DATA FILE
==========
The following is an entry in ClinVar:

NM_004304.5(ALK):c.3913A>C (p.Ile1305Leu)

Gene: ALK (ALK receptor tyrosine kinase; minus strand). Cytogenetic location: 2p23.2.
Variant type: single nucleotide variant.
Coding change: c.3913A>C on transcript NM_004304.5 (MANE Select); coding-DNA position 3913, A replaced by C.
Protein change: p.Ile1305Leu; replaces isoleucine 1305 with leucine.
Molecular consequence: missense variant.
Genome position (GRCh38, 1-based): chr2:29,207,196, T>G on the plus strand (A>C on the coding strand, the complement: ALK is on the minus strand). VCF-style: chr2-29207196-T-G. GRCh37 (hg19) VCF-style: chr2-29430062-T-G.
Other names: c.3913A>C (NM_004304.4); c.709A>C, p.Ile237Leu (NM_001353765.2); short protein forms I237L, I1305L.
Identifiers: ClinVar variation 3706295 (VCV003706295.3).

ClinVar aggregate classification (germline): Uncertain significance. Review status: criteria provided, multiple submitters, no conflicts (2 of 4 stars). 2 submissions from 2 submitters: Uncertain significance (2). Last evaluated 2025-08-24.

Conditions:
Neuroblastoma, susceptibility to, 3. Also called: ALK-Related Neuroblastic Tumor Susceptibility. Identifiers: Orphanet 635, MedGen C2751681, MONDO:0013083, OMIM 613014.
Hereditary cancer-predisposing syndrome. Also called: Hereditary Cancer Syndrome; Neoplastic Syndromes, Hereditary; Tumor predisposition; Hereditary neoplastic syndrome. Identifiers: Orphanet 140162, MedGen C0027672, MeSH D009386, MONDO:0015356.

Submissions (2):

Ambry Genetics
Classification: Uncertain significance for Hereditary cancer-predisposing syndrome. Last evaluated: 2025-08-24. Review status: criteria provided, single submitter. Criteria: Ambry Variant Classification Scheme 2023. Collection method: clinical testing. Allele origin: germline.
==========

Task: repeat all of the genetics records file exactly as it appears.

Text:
The following is an entry in ClinVar:

NM_004304.5(ALK):c.3913A>C (p.Ile1305Leu)

Gene: ALK (ALK receptor tyrosine kinase; minus strand). Cytogenetic location: 2p23.2.
Variant type: single nucleotide variant.
Coding change: c.3913A>C on transcript NM_004304.5 (MANE Select); coding-DNA position 3913, A replaced by C.
Protein change: p.Ile1305Leu; replaces isoleucine 1305 with leucine.
Molecular consequence: missense variant.
Genome position (GRCh38, 1-based): chr2:29,207,196, T>G on the plus strand (A>C on the coding strand, the complement: ALK is on the minus strand). VCF-style: chr2-29207196-T-G. GRCh37 (hg19) VCF-style: chr2-29430062-T-G.
Other names: c.3913A>C (NM_004304.4); c.709A>C, p.Ile237Leu (NM_001353765.2); short protein forms I237L, I1305L.
Identifiers: ClinVar variation 3706295 (VCV003706295.3).

ClinVar aggregate classification (germline): Uncertain significance. Review status: criteria provided, multiple submitters, no conflicts (2 of 4 stars). 2 submissions from 2 submitters: Uncertain significance (2). Last evaluated 2025-08-24.

Conditions:
Neuroblastoma, susceptibility to, 3. Also called: ALK-Related Neuroblastic Tumor Susceptibility. Identifiers: Orphanet 635, MedGen C2751681, MONDO:0013083, OMIM 613014.
Hereditary cancer-predisposing syndrome. Also called: Hereditary Cancer Syndrome; Neoplastic Syndromes, Hereditary; Tumor predisposition; Hereditary neoplastic syndrome. Identifiers: Orphanet 140162, MedGen C0027672, MeSH D009386, MONDO:0015356.

Submissions (2):

Ambry Genetics
Classification: Uncertain significance for Hereditary cancer-predisposing syndrome. Last evaluated: 2025-08-24. Review status: criteria provided, single submitter. Criteria: Ambry Variant Classification Scheme 2023. Collection method: clinical testing. Allele origin: germline.